Hearts and MInds: The return of Processing edition…

The most memorable line from tonight’s Hearts and Minds came from Arlene Foster, when she suggested that the public did not want to hear that first Mr Robinson pulled out of a planned interview for the programme, and then a few hours later Mr McGuinness followed suit; when that was precisely the most informative thing to come out of the scramble between Five Politicians in Search of a Plot that constituted the first segment of the programme. If they were actors then – by their separate accounts – none seemed to be in the same play as any of the others. Alex Attwood (playing Statler to David McNarry’s stilted Waldorf) said it was a plot by the DUP to turn the clock back but that, nevertheless, it was still all Sinn Fein’s fault. Then later he said it was just the two (semi detached polit-bureau) parties stirring up a false battle to stir up votes for next year’s Westminster election. (Actually the whole thing is just too embarrassing to have been cooked up by otherwise serious politicians).

John O’Dowd said it was all a plot to go back to one party Unionist rule, then conceded that it was no such thing (after Alliance’s Stephen Farry pointed out that 65% approval was beyond the capacity of any one party). Oh, and he threw in Pete’s reference [cheque’s in the post Pete – Ed] to Mark Durkan’s ugly scaffolding speech along the way.

It was back to Peace Processing™ at it’s very worst best!

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  • Itwas SammyMcNally whatdoneit

    Mick,

    didnt see it (recording the repeat) anything to suggest that the public spat between Marty and Robbo would impact on Police and Justice or does it sound like it has all blown over and the DUP’s plan for the reform of Stormo voting is an issue for the longer term?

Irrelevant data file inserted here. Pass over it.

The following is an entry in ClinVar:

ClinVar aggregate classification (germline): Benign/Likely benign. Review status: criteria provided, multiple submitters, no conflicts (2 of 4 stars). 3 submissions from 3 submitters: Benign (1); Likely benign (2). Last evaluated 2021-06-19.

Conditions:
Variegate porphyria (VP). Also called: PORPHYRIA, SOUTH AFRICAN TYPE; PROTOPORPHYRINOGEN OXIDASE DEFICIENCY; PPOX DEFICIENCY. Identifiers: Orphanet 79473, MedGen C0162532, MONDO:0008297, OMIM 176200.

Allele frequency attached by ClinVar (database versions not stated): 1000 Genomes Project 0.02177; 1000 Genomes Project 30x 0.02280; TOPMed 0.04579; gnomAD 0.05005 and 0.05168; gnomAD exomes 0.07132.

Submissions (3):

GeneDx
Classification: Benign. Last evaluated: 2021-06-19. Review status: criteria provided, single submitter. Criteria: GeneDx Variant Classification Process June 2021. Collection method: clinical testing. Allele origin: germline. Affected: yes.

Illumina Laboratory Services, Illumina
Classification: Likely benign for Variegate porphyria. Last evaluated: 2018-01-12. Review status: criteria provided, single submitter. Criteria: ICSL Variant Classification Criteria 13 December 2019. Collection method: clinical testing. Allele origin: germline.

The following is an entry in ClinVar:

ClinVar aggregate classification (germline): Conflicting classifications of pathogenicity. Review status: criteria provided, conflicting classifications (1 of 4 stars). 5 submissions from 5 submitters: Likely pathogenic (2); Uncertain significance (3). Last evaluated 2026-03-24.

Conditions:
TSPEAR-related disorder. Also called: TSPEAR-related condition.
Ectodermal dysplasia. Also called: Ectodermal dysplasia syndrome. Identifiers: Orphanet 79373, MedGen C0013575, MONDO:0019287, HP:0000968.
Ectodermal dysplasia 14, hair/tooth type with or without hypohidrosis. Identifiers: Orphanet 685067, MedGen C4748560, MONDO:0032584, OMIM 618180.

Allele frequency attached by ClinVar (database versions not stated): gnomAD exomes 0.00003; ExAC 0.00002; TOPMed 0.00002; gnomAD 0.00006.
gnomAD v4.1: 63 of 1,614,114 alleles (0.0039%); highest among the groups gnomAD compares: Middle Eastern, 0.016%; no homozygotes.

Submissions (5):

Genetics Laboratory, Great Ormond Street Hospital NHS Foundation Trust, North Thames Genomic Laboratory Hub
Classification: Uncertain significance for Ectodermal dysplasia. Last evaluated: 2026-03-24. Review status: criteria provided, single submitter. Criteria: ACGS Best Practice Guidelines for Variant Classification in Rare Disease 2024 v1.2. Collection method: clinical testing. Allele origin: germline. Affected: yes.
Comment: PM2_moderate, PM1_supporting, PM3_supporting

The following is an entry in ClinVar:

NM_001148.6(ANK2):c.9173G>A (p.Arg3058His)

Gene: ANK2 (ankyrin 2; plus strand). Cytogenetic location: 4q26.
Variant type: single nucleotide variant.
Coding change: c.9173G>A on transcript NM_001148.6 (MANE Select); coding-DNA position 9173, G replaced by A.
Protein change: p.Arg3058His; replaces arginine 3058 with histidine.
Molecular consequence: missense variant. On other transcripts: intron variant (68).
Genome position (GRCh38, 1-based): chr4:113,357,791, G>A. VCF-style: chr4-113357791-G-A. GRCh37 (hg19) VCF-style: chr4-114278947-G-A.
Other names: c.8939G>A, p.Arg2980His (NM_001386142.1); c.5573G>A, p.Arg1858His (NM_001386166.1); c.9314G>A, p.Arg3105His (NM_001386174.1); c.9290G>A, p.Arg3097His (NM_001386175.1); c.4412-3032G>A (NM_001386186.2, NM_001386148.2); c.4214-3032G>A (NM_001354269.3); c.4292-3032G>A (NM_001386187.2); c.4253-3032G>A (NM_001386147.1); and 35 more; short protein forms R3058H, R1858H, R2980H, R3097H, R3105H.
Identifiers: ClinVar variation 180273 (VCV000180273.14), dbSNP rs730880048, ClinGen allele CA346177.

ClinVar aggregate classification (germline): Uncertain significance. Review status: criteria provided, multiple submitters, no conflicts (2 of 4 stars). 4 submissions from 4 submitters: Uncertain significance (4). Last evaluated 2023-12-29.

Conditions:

• Mick Fealty

    The latter, I think Sammy. Maybe it was just a raising of ‘the price’.

  • Dev

    Anyone know if they still put H&M on BBC Parliament on a Sunday, they used to but seemed to have stopped

  • slug

    I am amazed they still have that embarrasing taxi driver thing at the end. And that they still have that boring “If You Ask Me” section, which was particularly dreary yesterday.

  • slug

    PS the 65% rule is something that was discusse a lot on Slugger a few years back and its good to see it starting to enter the mainstream media.

  • EyeOnTheNorth

    Don’t diss the ‘If you ask me’ section. It wouldn’t be H & M without a chance to see Ian Knox’s legendary scribblings every week. Although they need to expand their choice of political commentators, that O’Connor woman is too frequent.
    Agree about ‘Da’ from the Hole in the Arse gang – time to pay him his fuckin’ £12.50 and send him on his way. Bring in Colin Murphy and do a ‘pub chat’ summary of the week’s political wranglings…or better yet, let me do it.

  • slug

    O’Connor had nothing interesting to say-completely and utterly predictable.

    Ian Knox can be used in other ways.

    Maybe the whole show should be dropped and replaced with something sharper and more intelligent.

  • Driftwood